In the present study, we evaluated mucosal transmissibility and pathogenesis of R5 SHIVSF162P3N in Chinese RMs and compared infection outcomes with those observed in Indian RMs. We found that the transmission efficiency, magnitude, and kinetics of early virus dissemination were similar in the 2 macaque subspecies after ir inoculation, but transmission and early virus spread with ivg challenge seemed to be more efficient in the Chinese than Indian RMs. Consistent with findings for SIV, mucosal infection of Chinese RMs with R5 SHIVSF162P3N resulted in attenuated pathogenicity when compared with infection in Indian RMs, as evidenced by lower levels of set point viremia and prolonged survival. Understanding these subspecies differences in response to R5 SHIVSF162P3N should guide the use of this virus in nonhuman primate studies of HIV-1 transmission and prevention, resistance to infection, and progression to pathology.
Animal Inoculation and Clinical Assessments
All ir or ivg inoculations were carried out in adult rhesus monkeys (M. mulatta) of Chinese origin housed at the Tulane National Primate Research Center in compliance with the Guide for the Care and use of Laboratory Animals. Chinese-origin rhesus were 5–10 years old and were confirmed to be serologically and virus negative for simian-type D retrovirus and serologically negative for SIV and simian T-cell lymphotropic virus before infection. The males were born and raised at Tulane National Primate Research Center, whereas the females were purchased from an outside vendor, the latter were used without Depo-provera treatment and randomized with regard to the stage of the menstrual cycle at the time of ivg challenge. Macaques received a single 104 50% tissue culture infectious dose of the cell-free challenge stock SHIVSF162P3N.10 Whole blood from the inoculated animals was collected weekly for the first 8–11 weeks, biweekly for another 16 weeks, and monthly thereafter. Surgery was performed during acute [2–3 weeks postinfection (wpi)] and chronic (12–18 wpi) phase of infection for tissue collection. These include the colonic, mesenteric, iliac, and/or inguinal lymph nodes for lymphoid cell isolation and immunohistological examination, and ∼20 cm of the jejunum for processing of laminar propria (LP) lymphocytes, with ileum and colon wedge biopsies for immunohistological analysis. Animals were euthanized at the end of study period (∼50 weeks for ivg and >60 weeks for ir) by intramuscular administration of telazol and buprenorphine followed by an overdose of sodium pentobarbital. Euthanasia was considered to be AIDS related if the animal exhibited peripheral blood CD4+ T-cell depletion (<200/mm3), greater than 25% loss of body weight, or combinations of the following conditions: diarrhea unresponsive to treatment, opportunistic infections, peripheral lymph node atrophy, and abnormal hematology. Plasma viremia was quantified by branched DNA analysis (Siemens Medical Solutions Diagnostic Clinical Laboratory, Emeryville, CA), and absolute CD4+ and CD8+ cell counts were monitored in TruCount tubes (BD Biosciences, Palo Alto, CA). The percentages of CD4+ T cells in the tissue cells were analyzed by flow cytometry (FACScalibur) using CD3–fluorescein isothiocyanate, CD4–phycoerythrin, and CD8–peridinin chlorophyll protein antibodies. Except for CD3–fluorescein isothiocyanate (BioSource, Camarillo, CA), all antibodies were obtained from BD Biosciences. Comparative data from Indian-origin rhesus monkeys were obtained from other pathogenesis studies, in which the animals received the same virus inoculum dose.21 The cohort of Indian female rhesus monkeys used was similarly randomized with respect to the menstrual cycle.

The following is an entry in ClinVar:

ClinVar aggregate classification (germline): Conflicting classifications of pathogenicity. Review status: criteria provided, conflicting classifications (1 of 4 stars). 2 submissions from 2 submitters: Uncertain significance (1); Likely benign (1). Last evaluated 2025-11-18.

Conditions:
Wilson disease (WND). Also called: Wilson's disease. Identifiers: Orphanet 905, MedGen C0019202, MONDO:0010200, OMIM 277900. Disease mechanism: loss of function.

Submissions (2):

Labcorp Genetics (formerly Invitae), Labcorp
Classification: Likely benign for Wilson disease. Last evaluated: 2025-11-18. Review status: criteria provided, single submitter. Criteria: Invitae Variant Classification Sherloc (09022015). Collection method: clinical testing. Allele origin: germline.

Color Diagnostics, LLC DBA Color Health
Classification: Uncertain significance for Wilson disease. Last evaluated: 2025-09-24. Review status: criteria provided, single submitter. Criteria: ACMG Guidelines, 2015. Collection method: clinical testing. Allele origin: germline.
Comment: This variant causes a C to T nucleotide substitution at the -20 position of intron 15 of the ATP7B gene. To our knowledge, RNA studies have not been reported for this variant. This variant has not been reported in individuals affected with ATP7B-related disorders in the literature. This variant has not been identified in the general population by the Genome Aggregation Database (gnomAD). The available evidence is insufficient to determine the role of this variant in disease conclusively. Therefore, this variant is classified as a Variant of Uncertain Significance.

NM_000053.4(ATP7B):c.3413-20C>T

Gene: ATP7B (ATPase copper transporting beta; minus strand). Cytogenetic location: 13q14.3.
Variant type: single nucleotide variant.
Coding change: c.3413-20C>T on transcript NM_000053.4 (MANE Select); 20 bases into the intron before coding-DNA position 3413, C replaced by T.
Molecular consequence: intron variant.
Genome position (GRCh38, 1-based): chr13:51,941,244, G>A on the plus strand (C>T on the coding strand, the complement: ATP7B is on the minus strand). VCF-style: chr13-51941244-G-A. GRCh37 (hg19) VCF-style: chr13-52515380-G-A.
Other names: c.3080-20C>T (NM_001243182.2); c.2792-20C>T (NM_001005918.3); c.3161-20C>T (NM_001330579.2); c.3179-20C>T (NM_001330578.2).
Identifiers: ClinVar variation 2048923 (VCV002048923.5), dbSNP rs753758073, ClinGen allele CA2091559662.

Plasma virus loads were transformed to log10 copies per milliliter before all analyses. Peak viral load was the highest recorded value (2–4 wpi), and baseline CD4+ T-cell count was measured at preinfection. Plateau (set point) viremia and CD4+ T-cell counts were calculated as the median of all values between days 56 and 168 postinfection, with differences examined using Mann–Whitney U tests. Changes in the percentage of tissue CD4+ T lymphocytes over time were also determined using Mann–Whitney U tests. Disease-free survival curves for the ir- and ivg-infected macaques were estimated using the Kaplan–Meier method, and statistical significance of the differences in the survival curves was determined by log-rank test. A P value less than 0.05 was considered statistically significant.
Efficient Mucosal Transmission of R5 SHIVSF162P3N in Chinese RMs
To determine mucosal transmissibility and pathogenicity of R5 SHIVSF162P3N in the RMs of Chinese origin, we inoculated 6 males ir and 6 females ivg with 10,000 50% tissue culture infectious dose virus. All animals in the ir- and ivg-inoculated groups became infected, with seroconversion at 4–5 wpi. Peak viremia of 6–8 log10 RNA copies per milliliter plasma was detected in both the ir- and ivg-infected macaques (Figs. 1A, B), with no significant difference in magnitude between the 2 groups (Fig. 1C). The kinetics of virus spread was also comparable among the 2 inoculation groups, with plasma viremia detected at 1 wpi in 6 of 6 ir- and 4 of 6 ivg-infected RMs, reaching the peak 1 week later in all except GL26, an ir-inoculated animal that peaked at 3 wpi (Fig. 1D). Viral load subsequently declined, with greater control in the ivg- than the ir-infected macaques. Virus replication reached undetectable levels (<165 RNA copies per milliliter plasma) in all the 6 ivg-infected Chinese RMs between 8 and 16 wpi, with partial rebound to <4 log10 RNA copies per milliliter plasma in 3 of the 6 animals. In comparison, only 1 ir-infected Chinese RM (FV03) suppressed plasma viremia below the level of detection. Accordingly, viral set point was significantly higher in the ir- than the ivg-infected Chinese-origin RMs (Fig. 1C, P = 0.015). The difference in viral control between the 2 inoculation groups suggests a route-dependent effect on SHIVSF162P3N replication in Chinese RMs and is consistent with our previous findings of route dependency in infection outcome of Indian-origin rhesus monkeys with this virus.21